It would be hard to visit Kolkata and not to leave with a changed perception of the world. It is a city of contrasts and one that wears its history on its sleeve.
When we disembarked from the night train after our journey from Darjeeling it seemed like just another Indian city: hot, bustling, noisy and dusty. The platform was crammed with passengers, unloading parcels, frenetic porters and rickshaw drivers trying to find customers. But as we fought our way out and started walking towards our hotel we began to realise that it was a very unique city and different from Delhi.
Kolkata, with it’s location on the River Hooghly, between the plains of Bengal and the sea, was founded by the British as a prosperous trading centre. However it is this prosperity and geographic position that has also made it the collection point for thousands of displaced people fleeing desperate situations in the countryside and seeking some way of making ends meet. In his famous novel ‘City of Joy’, Dominique Lapierre narrates the lives of a collection of people in one of Kolkata’s slums, he describes how famine, war and political change brought people to the doorstep of the big city and their struggle for life. I was actually reading this book for the first time during our stay in and it was an incredible eye-opener for me and helped me to start to understand Calcutta.
Exploring the streets of the city’s central and eastern districts brought the contrasts in the life of the city to light. From our hotel near Sealdah we first explored the streets and markets of the Banerjee Road and Ganguly Street area. This was an intense sensory experience: incredible numbers of busy people meant fascinating people-watching opportunities, huge amounts of noise from traders, cars, rickshaws and animals, and some pretty intense smells of rotting vegetables and meat from the stalls. We also had to have our wits about us to keep out of the way of all the activity! Off Ganguly Street, Ed wandered into a dark alleyway lit with red lamps, which were illuminating the collosal stacks of red onions for sale, after a couple of pictures, he quickly emerged with two shady characters in tow, sticking to busy streets we lost them, but despite a general feeling of safety we realised this was not a place to flash about material wealth.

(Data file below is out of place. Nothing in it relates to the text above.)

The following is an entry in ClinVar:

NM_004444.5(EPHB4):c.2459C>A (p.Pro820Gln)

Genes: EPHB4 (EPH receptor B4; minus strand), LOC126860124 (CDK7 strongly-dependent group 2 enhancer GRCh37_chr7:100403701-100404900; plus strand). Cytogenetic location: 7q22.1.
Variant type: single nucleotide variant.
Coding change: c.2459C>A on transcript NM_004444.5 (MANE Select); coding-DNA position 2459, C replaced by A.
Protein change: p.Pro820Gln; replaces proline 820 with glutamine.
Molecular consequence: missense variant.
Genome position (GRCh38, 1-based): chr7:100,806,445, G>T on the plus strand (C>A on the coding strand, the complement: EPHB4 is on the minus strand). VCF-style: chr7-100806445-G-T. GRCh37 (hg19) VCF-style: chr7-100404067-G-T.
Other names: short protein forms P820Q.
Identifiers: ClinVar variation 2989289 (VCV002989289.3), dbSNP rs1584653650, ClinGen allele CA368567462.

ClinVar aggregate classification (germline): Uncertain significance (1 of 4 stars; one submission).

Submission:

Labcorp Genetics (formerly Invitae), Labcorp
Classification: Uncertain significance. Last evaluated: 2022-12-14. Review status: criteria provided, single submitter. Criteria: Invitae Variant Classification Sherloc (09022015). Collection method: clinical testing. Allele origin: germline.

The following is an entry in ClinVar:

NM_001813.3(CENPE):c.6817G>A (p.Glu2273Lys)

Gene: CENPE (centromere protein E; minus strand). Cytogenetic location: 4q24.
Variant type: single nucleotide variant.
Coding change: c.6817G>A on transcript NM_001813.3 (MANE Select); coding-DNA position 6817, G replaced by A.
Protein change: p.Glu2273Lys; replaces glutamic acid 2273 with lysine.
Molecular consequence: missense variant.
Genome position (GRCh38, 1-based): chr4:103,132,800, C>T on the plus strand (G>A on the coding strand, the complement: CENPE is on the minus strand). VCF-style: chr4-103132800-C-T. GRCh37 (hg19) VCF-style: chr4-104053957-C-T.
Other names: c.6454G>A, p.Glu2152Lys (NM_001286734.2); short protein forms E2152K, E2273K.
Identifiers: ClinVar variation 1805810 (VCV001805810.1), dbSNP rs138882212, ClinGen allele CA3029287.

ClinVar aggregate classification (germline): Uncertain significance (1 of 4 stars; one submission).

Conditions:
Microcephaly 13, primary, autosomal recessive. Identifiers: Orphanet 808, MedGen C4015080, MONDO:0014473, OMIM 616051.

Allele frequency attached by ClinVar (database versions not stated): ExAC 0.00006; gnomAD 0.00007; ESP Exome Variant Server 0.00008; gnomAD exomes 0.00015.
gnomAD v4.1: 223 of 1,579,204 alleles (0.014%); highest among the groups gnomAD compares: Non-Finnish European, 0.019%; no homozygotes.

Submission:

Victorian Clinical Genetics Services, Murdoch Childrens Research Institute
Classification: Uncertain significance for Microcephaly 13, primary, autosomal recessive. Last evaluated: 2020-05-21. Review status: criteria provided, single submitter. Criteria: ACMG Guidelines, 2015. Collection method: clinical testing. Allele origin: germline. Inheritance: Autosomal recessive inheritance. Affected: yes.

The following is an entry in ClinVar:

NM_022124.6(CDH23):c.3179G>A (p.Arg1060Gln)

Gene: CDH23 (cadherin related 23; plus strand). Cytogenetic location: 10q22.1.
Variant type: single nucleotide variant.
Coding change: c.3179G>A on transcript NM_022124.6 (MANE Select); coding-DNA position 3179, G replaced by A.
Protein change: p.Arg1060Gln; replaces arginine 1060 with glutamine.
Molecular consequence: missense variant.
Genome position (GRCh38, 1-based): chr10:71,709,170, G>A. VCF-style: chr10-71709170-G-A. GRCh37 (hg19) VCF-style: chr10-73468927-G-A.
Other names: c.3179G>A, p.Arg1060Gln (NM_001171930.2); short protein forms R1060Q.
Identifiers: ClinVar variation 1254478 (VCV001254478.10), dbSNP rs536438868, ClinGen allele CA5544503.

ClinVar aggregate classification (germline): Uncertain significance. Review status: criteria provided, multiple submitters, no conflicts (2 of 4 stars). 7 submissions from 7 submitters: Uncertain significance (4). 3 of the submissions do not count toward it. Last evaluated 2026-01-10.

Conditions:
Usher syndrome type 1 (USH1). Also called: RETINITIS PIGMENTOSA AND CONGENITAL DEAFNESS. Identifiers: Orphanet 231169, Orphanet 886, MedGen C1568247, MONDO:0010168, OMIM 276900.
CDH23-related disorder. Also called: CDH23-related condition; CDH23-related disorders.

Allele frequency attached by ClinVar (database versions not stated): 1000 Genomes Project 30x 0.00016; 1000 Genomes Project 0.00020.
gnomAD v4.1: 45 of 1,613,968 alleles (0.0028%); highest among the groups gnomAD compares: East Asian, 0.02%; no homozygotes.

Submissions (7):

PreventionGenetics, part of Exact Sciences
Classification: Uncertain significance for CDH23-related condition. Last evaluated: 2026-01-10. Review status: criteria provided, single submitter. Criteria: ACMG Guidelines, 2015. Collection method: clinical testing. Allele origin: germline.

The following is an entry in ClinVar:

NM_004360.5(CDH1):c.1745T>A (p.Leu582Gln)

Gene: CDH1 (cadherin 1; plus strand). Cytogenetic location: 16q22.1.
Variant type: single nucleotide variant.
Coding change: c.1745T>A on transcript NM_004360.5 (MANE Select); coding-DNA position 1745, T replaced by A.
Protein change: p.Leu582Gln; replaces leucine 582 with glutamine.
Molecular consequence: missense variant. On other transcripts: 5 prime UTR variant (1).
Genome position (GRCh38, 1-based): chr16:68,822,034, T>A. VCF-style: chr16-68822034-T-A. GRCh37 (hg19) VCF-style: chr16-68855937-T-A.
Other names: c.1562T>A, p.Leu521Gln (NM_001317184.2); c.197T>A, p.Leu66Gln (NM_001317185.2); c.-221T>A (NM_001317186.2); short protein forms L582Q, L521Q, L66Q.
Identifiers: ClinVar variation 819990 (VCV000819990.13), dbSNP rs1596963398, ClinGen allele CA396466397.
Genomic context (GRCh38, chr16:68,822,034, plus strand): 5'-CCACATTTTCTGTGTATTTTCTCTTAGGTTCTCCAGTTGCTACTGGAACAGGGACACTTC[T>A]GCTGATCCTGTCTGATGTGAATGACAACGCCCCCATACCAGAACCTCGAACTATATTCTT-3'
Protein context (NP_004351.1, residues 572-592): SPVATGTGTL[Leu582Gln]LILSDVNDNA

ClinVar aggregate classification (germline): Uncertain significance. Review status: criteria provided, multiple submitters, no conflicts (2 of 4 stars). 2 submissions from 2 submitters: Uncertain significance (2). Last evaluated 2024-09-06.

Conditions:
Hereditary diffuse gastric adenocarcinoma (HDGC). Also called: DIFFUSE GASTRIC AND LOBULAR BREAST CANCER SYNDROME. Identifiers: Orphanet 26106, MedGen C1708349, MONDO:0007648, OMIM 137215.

We also noticed that Kolkata has some very distinctive types of transport: matching yellow-painted ‘Ambassador’ taxis are everywhere, and in addition to auto-rickshaws and cycle rickshaws there are also plenty of hand-pulled rickshaws. These guys must be the hardest-working people in Kolkata, often barefoot or in flip-flops, they can be seen pulling people who weigh significantly more than themselves. We had read that Kolkata is the last city in the world where hand-pulled rickshaws are widespread, and there have been some attempts to ban them as the work is brutal and demeaning – but on the other hand the workers still need to earn some money.
It was the poverty and the difficult conditions under which people were living and working that really made an impression on us in Kolkata. Walking through the streets it was impossible not to notice how many people are living on the pavements: sitting with a bundle of possessions on a sari spread out next to the road, sleeping under a blanket against some railings, curled up on the seat of their rickshaw or around their children in a corner of the pavement. Burst water mains spout brown river water into the air, these are hubs for bathing in the street. There are a lot of beggars, and also a lot of people selling very little, or carrying out exhausting porter work. No wonder Mother Teresa made the city the centre of her life’s work and many other people are drawn to try and help here.
In contrast the historical heart of Kolkata holds many impressive buildings which contest to the wealth of a few in the city. We wandered through the BBD Bagh district where the Writers Building is situated; this was originally built for the British East India Company and has an impressive red façade. There are also a significant number of photogenic crumbling ‘colonial-style’ buildings with interesting architecture.